Credor Phoenix GCBR993 — The Millennial-Vintage Explorer Alternative You’ve Never Heard Of
If you read my story a couple of weeks ago on the brilliant Seiko Credor Phoenix chronograph, you might think I’m mad. And yes, I also recently penned a story on consolidating a collection, based on my own process of “downsizing”. Then why am I on a spending spree the week after, buying not one, but TWO off-the-beaten-path Credors? I didn’t mean to, honestly, but the wishy-washy working title for this story says it all. It’s written on our content schedule as “Time Only Credor Dress/field watch”. The millennial-vintage 38mm Credor Phoenix is impossible to categorize, and therein lies its charm.
The 38mm Credor Phoenix is one of those watches that you discover on Chrono 24, go “Oh, now that’s nice!” and then slip into your unconscious watch box. Why? Because it is very uncommon and not present on Instagram or watch media. The hashtag #seikoalpinist has 52.5K hits, while #credorphoenix has 191. No, I don’t mean 191K. This is simply another gem from the forgotten decade between 1995 and 2005, when watch forums ruled (what are they?). This also makes any Credor Phoenix vary wildly in value, from €1,500 to almost €4,000.
Credor Phoenix GCBR993 — What makes this oddity so tempting?
For one thing, the perfect size of 38mm with a 45mm lug-to-lug makes this pretty irresistible. The last time I spotted it by chance, I actually dug deeper, and a bargain emerged. There was a white-dialed version on eBay for €2,800, and on Chrono24? A badly photographed one at a Tokyo dealer looking rather scratched and forlorn, with box and papers for about €1,500. First off, you cannot haggle with Japanese sellers. Full stop. I inquired whether the dealer could touch up the damaged case and, if so, how much that would cost me. No, I don’t mind careful de-scratching on a low-to-medium value watch. In fact, I don’t enjoy the “lived a full life” look at all on my own wrist (yes, I have bad watch OCD, so sue me). The seller responded that of course, they would do this, and as a reputable Tokyo dealer, would actually include it in the price.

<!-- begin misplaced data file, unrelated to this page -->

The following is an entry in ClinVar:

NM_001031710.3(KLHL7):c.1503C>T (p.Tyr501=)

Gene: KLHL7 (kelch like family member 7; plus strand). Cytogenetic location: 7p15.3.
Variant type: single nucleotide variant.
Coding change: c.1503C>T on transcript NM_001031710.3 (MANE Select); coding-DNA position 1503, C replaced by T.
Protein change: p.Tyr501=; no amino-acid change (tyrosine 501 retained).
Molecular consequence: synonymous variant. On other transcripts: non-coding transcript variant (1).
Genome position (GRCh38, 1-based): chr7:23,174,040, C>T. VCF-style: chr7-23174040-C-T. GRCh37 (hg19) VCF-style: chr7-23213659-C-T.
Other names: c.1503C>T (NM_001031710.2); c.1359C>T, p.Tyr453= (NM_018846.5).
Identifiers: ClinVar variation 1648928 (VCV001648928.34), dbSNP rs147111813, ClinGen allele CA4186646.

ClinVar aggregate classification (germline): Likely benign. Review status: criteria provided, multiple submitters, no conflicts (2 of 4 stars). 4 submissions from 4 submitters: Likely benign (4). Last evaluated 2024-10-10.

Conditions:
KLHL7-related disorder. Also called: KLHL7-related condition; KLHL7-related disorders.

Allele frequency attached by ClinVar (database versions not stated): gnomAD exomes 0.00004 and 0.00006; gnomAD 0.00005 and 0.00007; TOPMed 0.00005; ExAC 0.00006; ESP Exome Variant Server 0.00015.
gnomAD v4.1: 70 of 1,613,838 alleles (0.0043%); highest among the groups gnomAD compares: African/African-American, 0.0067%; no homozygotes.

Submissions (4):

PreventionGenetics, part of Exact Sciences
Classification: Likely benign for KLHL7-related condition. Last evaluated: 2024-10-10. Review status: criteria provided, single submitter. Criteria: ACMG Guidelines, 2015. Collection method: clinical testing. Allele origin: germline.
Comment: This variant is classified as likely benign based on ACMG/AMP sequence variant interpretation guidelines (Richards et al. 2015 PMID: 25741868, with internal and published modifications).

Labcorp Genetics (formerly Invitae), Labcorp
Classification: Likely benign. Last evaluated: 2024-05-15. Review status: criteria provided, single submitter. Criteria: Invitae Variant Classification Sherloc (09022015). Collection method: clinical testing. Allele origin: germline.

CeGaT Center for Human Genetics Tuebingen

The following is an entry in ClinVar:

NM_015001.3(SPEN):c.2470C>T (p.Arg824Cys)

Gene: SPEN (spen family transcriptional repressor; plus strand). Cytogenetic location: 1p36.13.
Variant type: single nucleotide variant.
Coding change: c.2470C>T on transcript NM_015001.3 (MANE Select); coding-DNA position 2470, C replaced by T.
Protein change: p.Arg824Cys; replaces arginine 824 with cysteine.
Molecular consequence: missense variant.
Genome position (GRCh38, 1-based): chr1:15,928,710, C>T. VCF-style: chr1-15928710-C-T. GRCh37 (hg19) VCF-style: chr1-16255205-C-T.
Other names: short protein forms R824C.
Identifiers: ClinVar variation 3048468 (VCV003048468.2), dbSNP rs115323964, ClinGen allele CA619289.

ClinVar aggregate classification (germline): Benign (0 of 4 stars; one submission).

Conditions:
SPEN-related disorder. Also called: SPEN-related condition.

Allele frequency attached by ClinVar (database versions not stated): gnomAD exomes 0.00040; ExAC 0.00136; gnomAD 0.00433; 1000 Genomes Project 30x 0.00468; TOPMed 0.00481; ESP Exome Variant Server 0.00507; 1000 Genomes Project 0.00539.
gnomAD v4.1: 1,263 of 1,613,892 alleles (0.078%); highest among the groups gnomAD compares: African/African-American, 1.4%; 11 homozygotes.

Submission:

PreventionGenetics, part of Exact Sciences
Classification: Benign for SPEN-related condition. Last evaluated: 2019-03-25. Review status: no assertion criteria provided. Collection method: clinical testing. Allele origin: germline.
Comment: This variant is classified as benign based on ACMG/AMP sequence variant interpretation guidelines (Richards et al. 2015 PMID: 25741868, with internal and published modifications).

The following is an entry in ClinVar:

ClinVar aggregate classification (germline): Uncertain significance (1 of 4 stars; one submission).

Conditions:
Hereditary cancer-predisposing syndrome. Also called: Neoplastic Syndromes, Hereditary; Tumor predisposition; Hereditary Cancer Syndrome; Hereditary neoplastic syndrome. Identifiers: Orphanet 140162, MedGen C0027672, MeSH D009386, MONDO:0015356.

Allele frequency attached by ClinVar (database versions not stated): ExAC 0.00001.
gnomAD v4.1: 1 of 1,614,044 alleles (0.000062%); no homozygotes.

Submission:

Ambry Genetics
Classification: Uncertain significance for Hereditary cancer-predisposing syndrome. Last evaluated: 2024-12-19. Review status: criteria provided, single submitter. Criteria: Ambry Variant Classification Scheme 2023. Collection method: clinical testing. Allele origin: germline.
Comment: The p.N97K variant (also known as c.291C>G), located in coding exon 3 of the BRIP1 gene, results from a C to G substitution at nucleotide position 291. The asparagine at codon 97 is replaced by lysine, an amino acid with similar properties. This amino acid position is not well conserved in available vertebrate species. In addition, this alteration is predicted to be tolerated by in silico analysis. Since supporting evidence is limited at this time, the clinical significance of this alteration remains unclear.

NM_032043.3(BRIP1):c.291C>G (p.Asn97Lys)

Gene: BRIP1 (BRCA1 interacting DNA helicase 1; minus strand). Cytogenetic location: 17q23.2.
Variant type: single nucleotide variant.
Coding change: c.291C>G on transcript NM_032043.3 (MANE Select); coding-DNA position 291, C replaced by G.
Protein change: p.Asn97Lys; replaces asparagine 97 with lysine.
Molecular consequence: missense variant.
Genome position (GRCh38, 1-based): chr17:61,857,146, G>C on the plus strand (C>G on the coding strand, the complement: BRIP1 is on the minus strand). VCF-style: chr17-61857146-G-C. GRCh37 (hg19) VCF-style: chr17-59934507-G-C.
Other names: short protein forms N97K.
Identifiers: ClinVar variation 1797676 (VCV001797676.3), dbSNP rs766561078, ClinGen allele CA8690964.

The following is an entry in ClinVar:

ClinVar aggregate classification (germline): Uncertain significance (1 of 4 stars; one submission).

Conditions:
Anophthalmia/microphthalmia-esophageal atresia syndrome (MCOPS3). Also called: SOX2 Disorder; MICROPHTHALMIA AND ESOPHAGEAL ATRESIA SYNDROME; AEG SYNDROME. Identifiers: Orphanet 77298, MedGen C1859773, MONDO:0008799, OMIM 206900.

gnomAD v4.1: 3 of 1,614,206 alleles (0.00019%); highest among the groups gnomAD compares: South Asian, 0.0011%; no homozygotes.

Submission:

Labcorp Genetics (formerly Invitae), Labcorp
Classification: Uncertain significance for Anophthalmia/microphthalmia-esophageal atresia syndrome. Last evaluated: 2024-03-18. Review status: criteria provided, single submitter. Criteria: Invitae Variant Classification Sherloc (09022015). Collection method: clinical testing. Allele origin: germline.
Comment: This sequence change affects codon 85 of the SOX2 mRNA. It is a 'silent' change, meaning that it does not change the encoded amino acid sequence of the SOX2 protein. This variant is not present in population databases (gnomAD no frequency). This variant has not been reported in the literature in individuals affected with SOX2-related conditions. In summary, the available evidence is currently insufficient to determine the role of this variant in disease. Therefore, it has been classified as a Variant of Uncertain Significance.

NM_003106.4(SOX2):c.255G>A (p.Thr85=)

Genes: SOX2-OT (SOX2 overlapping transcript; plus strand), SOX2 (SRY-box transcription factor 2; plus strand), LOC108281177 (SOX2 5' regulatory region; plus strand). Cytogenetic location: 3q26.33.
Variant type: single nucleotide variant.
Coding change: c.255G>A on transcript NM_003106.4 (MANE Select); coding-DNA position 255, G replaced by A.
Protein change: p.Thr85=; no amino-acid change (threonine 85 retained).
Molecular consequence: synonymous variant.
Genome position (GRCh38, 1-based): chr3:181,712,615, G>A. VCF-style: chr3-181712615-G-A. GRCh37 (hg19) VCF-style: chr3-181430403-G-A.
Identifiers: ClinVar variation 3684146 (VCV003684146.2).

That still doesn’t explain why I bought two Credors
To cut a long story short, damage to the stem was discovered when disassembling the watch for the case repair, and it was shipped to the official Seiko Credor service center for an assessment. This would take 3-4 weeks, with no promise of it being repairable (well, it’s from 2000). Actually, the dealer made it sound rather unlikely. Enter our editor Jorg with a gentle reminder (gee, thanks, Jorg…) that he’d written a story on ’90s Seiko gems including a Credor Phoenix chronograph. Yes, I thought this 38mm beauty was a lost cause, so I got a good Japanese friend to source me the Phoenix Chrono. And as luck would have it, my Tokyo dealer got back to me. Yes, Seiko could do a repair, while Phoenix number 2 was already on its way. Oops!
What a deal
Not only could Credor fix it with new parts, but the dealer would also include this and a full Credor overhaul in the original price. It arrived with a crisp Credor envelope containing a full itemized spec, a guarantee, and a pristinely polished crystal. I have two words for you — buy Japanese!